D Mick Weir
D Mick Weir
10 years ago

Thanks Paul @ 12:42 pm,
you have encouraged me to think a little more about why I like some blogs and the writings of some journalists.

Why do I like Club Troppo and find it valuable?

Often posts here cause me to re-think my views on a particular topic and question why I choose to believe what I think I believe. (and mean it that way). At times I come across posts on subjects I would never have thought about so my view of the world is broadened. And mostly I find the comments informative and civil which I appreciate.

To move to another end of the spectrum, why do I value the Political Sword? I am able to comment there and not be derided or called a d*** head (well not too often anyway) and the banter is entertaining AND sometimes I am caused to rethink my views and I learn something. The conversations there are (mostly) civil even when there is disagreement.

In one place I am valued as a contributor in another I value the contributions of others.

The value I place on the various writings I consume has little to do with the ‘monetary’ value (though I hesitate to fork out on books that cost over $40) the value I place on them is more to do with my learning and discovery and how I percieve that I too may have ‘value’.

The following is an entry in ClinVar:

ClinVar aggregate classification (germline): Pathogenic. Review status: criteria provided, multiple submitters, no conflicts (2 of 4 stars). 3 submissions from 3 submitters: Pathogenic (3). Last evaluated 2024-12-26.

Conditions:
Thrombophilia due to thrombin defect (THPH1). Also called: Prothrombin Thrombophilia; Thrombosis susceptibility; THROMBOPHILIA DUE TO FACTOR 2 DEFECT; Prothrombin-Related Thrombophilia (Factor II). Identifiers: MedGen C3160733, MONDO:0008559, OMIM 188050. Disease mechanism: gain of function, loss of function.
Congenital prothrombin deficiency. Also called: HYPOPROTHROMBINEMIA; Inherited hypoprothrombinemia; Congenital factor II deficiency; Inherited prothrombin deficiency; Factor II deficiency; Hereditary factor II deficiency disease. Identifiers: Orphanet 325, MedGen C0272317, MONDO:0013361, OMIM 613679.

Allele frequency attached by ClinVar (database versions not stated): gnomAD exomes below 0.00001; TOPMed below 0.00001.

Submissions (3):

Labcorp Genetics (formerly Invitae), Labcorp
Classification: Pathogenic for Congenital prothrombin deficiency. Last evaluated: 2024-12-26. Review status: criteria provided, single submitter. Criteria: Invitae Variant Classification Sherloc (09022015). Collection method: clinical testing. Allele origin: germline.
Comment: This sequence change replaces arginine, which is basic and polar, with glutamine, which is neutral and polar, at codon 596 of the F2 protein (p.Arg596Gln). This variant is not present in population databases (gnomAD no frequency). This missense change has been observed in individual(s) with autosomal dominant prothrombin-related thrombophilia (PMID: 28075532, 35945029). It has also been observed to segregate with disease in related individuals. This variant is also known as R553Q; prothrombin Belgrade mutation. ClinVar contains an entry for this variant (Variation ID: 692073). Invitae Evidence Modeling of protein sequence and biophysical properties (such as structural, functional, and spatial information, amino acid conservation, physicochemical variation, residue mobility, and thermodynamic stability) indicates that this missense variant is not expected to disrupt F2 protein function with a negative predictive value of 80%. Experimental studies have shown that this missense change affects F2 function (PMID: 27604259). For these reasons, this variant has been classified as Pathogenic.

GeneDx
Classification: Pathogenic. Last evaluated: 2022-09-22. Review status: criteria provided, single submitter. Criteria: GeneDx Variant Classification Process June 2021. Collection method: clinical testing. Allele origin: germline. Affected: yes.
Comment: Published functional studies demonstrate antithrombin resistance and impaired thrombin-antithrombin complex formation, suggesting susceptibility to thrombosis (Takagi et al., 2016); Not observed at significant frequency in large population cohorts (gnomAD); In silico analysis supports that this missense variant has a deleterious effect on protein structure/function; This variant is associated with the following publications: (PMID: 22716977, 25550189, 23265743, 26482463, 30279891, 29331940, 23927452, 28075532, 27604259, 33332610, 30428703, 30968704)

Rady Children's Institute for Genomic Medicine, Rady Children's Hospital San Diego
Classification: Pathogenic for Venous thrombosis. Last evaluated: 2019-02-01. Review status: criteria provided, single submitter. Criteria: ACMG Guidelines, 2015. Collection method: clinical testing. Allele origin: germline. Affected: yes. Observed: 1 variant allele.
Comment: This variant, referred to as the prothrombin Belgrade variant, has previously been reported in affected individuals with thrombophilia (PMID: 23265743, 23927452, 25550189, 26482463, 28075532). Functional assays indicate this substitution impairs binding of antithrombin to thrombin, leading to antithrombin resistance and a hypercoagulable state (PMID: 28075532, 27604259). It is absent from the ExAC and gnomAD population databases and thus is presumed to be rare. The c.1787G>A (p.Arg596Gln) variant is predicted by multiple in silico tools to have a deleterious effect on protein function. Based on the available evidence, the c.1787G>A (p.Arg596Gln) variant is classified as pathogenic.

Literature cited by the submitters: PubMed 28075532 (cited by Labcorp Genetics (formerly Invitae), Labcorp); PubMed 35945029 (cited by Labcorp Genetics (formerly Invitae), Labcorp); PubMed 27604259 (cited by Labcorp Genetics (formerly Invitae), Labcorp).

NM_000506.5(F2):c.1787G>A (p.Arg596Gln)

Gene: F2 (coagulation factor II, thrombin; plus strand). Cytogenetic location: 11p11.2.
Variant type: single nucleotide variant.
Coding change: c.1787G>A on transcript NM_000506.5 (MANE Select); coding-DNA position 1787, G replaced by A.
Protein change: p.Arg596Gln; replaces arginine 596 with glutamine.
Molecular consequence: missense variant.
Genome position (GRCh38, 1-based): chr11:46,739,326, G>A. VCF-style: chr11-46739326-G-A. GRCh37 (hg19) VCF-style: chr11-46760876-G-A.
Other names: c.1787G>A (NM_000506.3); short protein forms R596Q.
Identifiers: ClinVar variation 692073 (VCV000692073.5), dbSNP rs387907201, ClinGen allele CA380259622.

murph the surf.
murph the surf.
10 years ago

My only contribution to this debate is that from the beginning I’ve felt blogging has been stuck in an aged technology.
When considering the age profile of bloggers – I have few hard statistics but there are frequent declarations and denunciations about the reading audience being a lot of middle aged people.
On the few blogs I skate around very very few blogs have young contributors – even surfing blogs.
Mobile tech,SMS and twitter are the rage and the gravitas expressed hereabouts looks stodgy and unappealing by comparison to younger readers?
I know few young people who ever read a newspaper.

paul walter
paul walter
10 years ago

Murph, 19, that’s what the eminent historian Eric Hobsbawm called the “Death of (cultural) Memory” in the intro to “Age of Extremes”, his history of the twentieth century. Modern culture is ruptured; the old means for humans to communicate culture to new generations have been tampered with and broken by opportunists, in a fevered era.
D Mick, computers are a pain in the arse, yet isn’t it fun to go online and google up something you’ve always wanted to know about- it’s like a whole public library is there at your fingertips.